Skunk Den Identification and How to Get Rid of One

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Skunks are non-aggressive animals famous for their unique self-defense mechanism. Their smelly spray has a distinct, easily recognizable odor. If you often catch a whiff of this smell around your home, a skunk may have made a den nearby.

Let’s learn more about where skunks live, how to identify a skunk den, and how to get rid of it.

See Also: How to Get Rid of Skunks Permanently

How to Find a Skunk Den

Where Do Skunks Live?

Before starting to look around for an animal den, you should know that any type of skunk loves to stay in the abandoned holes left behind by some other burrowing pests. They can also choose to make a den for their baby skunks under porches, decks, or sheds.

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The dens are used by adult skunks when they give birth to the babies in spring. During winter, they also build these homes to avoid the cold weather. A den can shelter as many as 20 skunks, and they can use wood piles, rock heaps or any other crawl spaces found under people’s homes.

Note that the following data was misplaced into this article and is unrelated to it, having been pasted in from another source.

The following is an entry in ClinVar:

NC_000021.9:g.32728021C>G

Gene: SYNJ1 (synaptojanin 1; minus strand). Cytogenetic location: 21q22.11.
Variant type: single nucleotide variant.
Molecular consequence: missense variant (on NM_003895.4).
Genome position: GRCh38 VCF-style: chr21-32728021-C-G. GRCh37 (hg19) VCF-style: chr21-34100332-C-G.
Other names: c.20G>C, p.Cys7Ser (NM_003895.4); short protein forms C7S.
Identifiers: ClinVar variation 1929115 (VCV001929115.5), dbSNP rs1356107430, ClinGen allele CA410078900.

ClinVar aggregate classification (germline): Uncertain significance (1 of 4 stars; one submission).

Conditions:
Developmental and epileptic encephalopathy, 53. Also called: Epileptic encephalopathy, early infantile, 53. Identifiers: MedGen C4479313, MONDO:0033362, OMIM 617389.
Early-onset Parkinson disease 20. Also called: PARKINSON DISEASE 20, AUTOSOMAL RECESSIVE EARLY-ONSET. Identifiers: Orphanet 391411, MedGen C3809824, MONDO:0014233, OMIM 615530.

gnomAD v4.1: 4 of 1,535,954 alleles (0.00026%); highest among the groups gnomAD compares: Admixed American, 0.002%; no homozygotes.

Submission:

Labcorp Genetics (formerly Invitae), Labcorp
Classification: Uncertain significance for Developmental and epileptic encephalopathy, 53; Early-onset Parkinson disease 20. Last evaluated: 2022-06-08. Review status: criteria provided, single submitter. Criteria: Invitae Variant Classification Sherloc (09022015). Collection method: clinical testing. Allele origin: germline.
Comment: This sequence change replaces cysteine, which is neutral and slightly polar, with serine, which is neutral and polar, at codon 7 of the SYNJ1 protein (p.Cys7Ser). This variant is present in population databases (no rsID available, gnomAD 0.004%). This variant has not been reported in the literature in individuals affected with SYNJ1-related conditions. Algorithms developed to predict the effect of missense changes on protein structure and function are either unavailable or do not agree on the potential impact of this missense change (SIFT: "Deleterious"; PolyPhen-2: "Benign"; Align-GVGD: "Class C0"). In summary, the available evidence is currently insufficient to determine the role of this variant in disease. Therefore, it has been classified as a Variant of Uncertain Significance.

Here you can see what the home of this animal looks like and how do they behave:

skunk den

How to Locate a Skunk Den

If you’ve seen skunks quite often around your home, they might have made a den near that area. Here you have a couple of steps to follow if you want to locate the animal den:

  1. Place a strong-smelling food in the area where you’ve seen the skunk. It can be peanut butter, for instance, or any other type of food that smells good and might attract them.
  2. Spread some flour around the food. The skunk will come to get the food and will leave flour tracks all the way back to the den.
  3. Put on some protective clothing, as well as goggles, and follow the tracks to the den. Remember that a skunk can spray even if it’s 10 feet away, so try to keep the distance. But they’ll make some warning sounds first if you’re paying attention.
  4. Now you should see if the skunks are still there in the hole. For this purpose, fill the den with newspapers.